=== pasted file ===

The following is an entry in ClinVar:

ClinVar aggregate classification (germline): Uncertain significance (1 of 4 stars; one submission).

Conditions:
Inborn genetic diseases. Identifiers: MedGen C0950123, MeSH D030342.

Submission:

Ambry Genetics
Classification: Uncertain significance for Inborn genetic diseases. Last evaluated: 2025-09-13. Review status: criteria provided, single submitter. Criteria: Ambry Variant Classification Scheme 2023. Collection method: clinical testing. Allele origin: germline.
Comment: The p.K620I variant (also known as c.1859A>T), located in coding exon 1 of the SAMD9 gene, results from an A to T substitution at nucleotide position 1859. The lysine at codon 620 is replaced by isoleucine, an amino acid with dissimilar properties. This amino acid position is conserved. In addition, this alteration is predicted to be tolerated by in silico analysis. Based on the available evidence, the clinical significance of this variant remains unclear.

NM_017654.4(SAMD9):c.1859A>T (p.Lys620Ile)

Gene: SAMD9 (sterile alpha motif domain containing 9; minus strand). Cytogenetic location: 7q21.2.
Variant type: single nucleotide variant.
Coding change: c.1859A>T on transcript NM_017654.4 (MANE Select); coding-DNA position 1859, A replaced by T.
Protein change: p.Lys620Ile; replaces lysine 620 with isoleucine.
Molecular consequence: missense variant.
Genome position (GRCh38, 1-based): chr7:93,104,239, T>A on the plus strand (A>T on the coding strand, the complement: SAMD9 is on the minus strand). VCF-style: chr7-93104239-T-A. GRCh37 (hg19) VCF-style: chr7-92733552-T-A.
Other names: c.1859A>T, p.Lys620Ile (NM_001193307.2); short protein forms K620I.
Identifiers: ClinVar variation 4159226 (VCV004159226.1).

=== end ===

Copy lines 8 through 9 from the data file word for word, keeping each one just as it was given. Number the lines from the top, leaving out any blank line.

Comment: The p.K620I variant (also known as c.1859A>T), located in coding exon 1 of the SAMD9 gene, results from an A to T substitution at nucleotide position 1859. The lysine at codon 620 is replaced by isoleucine, an amino acid with dissimilar properties. This amino acid position is conserved. In addition, this alteration is predicted to be tolerated by in silico analysis. Based on the available evidence, the clinical significance of this variant remains unclear.

NM_017654.4(SAMD9):c.1859A>T (p.Lys620Ile)